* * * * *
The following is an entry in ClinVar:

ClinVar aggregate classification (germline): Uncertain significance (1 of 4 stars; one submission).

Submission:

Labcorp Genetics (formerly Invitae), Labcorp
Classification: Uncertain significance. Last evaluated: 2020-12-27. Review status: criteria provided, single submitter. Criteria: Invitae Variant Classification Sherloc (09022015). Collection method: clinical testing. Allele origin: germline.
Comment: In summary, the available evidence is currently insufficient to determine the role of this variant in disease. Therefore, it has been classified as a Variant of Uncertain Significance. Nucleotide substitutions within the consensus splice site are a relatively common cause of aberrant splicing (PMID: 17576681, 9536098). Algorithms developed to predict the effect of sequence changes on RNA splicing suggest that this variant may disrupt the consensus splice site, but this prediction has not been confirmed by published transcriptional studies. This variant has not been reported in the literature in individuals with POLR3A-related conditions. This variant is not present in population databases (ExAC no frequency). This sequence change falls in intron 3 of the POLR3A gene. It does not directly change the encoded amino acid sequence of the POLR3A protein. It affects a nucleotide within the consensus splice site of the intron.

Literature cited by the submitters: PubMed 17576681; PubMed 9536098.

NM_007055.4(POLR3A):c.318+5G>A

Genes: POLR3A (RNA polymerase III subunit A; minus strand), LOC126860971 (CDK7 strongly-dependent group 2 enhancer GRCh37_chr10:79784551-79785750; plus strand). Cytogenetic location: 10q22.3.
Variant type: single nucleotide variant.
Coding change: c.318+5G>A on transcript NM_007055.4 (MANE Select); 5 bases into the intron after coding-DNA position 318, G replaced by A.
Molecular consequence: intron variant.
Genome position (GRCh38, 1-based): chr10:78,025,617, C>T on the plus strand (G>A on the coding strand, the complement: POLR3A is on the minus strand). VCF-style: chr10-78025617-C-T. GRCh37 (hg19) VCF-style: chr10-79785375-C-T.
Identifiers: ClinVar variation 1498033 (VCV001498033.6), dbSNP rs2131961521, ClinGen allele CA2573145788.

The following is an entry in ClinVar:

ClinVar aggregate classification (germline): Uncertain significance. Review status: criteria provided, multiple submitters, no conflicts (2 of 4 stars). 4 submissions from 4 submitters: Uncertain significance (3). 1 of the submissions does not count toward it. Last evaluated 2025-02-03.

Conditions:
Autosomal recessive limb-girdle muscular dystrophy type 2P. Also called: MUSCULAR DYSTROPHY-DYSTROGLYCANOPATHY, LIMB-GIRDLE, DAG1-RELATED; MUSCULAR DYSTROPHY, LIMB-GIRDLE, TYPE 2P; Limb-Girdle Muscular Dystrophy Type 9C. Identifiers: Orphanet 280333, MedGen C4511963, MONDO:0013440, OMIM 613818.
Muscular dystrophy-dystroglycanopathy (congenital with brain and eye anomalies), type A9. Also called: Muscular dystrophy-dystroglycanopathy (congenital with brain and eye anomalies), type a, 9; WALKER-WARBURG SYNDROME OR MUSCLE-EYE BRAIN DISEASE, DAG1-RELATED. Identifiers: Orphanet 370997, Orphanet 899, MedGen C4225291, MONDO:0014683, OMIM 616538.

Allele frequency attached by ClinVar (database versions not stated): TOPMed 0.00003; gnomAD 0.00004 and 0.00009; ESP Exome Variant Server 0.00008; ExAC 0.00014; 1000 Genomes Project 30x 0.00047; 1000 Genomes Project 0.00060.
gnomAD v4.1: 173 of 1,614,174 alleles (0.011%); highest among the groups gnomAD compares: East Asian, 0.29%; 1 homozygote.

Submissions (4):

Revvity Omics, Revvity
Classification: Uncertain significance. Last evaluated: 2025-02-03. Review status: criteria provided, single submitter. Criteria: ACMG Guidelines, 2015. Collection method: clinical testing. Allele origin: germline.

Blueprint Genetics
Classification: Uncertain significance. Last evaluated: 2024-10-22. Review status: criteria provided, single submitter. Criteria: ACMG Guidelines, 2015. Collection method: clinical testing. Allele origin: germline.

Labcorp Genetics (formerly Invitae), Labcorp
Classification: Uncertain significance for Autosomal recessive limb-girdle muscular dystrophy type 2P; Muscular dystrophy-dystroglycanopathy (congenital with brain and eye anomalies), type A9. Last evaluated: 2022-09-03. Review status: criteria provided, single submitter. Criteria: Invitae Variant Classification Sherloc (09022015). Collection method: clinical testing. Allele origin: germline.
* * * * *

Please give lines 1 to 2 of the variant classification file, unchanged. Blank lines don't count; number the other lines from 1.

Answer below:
The following is an entry in ClinVar:

ClinVar aggregate classification (germline): Uncertain significance (1 of 4 stars; one submission).